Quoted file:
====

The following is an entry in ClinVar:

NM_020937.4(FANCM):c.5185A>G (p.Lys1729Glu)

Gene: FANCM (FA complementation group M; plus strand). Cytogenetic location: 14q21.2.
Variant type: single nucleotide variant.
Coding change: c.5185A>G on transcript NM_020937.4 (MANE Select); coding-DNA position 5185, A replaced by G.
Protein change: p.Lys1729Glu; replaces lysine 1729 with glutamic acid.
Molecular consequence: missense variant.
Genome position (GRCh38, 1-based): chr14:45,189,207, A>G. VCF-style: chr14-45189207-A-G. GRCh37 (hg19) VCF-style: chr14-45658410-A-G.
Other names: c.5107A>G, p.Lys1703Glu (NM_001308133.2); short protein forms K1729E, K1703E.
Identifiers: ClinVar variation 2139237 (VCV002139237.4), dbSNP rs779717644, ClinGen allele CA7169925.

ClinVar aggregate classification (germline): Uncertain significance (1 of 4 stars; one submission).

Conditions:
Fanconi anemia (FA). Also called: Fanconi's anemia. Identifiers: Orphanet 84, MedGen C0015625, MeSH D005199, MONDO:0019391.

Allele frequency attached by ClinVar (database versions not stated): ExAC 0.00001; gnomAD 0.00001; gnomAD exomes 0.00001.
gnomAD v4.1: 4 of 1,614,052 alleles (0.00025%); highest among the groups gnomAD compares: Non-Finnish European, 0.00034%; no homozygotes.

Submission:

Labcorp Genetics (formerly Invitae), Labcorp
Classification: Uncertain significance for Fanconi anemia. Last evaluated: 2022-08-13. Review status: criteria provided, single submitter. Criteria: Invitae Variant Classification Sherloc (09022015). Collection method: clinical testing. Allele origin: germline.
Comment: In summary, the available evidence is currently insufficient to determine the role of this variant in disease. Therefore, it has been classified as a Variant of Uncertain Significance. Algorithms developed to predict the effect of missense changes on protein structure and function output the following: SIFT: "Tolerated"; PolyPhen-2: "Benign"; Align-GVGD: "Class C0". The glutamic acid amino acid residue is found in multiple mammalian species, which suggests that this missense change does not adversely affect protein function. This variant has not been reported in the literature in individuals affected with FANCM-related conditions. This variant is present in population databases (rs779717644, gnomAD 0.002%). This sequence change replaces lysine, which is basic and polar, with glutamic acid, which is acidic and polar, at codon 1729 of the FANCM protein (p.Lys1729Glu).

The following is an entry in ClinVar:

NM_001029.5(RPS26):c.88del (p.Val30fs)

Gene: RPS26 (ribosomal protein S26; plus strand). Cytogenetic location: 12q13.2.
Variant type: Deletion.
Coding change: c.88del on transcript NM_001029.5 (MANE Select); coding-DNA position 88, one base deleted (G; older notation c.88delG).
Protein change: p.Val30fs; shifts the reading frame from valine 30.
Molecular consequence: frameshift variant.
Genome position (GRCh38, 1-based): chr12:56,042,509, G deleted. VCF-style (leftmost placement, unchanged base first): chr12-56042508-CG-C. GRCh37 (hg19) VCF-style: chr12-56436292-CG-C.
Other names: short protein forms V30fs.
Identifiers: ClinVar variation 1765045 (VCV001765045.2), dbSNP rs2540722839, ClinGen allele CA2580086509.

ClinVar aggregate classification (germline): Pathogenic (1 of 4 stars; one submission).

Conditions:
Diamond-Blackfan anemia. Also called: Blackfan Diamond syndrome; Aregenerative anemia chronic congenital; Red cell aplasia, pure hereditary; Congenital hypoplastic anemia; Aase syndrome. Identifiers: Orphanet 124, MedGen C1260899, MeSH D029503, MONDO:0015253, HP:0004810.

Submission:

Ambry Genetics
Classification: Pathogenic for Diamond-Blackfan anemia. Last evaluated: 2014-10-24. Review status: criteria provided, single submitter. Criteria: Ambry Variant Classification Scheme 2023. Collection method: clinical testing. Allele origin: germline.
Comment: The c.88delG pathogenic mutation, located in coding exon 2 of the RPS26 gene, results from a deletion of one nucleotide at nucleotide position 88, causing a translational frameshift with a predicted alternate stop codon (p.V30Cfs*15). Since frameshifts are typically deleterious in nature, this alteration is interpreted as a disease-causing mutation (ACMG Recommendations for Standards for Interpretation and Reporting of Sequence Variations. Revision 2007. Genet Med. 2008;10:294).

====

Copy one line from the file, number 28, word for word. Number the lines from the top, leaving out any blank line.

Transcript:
Other names: short protein forms V30fs.